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Concerning the Spiritual in Art

Mosaic in S. Vitale, Ravenna
Victor and Heinrich Dunwegge: ”The Cruci?xion” (in the Alte
Pinakothek, Munich)
Albrecht Durer: ”The Descent from the Cross” (in the Alte
Pinakothek, Munich)
Raphael: ”The Canigiani Holy Family” (in the Alte Pinakothek,
Paul Cezanne: ”Bathing Women” (by permission of Messrs.
Bernheim -Jeune, Paris)
Kandinsky: Impression No. 4, ”Moscow” (1911)
”Improvisation No. 29 (1912)
”Composition No. 2 (1910)
”Kleine Freuden” (1913)
It is no common thing to ?nd an artist who, even if he be
willing to try, is capable of expressing his aims and ideals with
any clearness and moderation. Some people will say that any such
capacity is a ?aw in the perfect artist, who should ?nd his
expression in line and colour, and leave the multitude to grope
its way unaided towards comprehension. This attitude is a relic
of the days when ”l’art pour l’art” was the latest battle cry;
when eccentricity of manner and irregularity of life were more
important than any talent to the would-be artist; when every one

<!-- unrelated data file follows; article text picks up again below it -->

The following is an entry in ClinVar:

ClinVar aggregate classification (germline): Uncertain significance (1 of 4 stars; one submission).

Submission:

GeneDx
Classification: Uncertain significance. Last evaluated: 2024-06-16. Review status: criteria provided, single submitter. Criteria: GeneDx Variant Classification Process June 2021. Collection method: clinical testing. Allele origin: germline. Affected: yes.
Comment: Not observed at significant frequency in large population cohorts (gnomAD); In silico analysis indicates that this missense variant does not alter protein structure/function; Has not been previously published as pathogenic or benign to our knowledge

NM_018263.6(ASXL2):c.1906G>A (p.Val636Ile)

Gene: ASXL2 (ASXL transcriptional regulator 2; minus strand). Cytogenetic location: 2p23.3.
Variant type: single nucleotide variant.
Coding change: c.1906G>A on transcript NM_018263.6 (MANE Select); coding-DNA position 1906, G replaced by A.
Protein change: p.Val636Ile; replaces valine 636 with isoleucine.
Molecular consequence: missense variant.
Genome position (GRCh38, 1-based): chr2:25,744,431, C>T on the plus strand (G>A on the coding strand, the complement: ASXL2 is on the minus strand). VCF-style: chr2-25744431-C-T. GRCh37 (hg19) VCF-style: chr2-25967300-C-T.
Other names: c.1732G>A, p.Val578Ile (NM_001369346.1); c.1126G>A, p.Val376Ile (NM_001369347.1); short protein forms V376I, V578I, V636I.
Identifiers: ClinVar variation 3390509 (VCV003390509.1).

except oneself was bourgeois.
The last few years have in some measure removed this absurdity,
by destroying the old convention that it was middle -class to be
sane, and that between the artist and the outer-world yawned a
gulf which few could cross. Modern artists are beginning to
realize their social duties. They are the spiritual teachers of
the world, and for their teaching to have weight, it must be
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comprehensible. Any attempt, therefore, to bring artist and
public into sympathy, to enable the latter to understand the
ideals of the former, should be thoroughly welcome; and such an
attempt is this book of Kandinsky’s.
The author is one of the leaders of the new art movement in
Munich. The group of which he is a member includes painters,
poets, musicians, dramatists, critics, all working to the same
end–the expression of the SOUL of nature and humanity, or, as
Kandinsky terms it, the INNERE R KLANG.
Perhaps the fault of this book of theory–or rather the
characteristic most likely to give cause for attack–is the
tendency to verbosity. Philosophy, especially in the hands of a
writer of German, presents inexhaustible opportunities for vague
and grandiloquent language. Partly for this reason, partly from
incompet ence, I have not primarily attempted to deal with the
philosophical basis of Kandinsky’s art. Some, probably, will ?nd
in this aspect of the book its chief interest, but better service
will be done to the author’s ideas by leaving them to the
reader’s judgement than by even the most expert criticism.
The power of a book to excite argument is often the best proof of
its value, and my own experience has always been that those new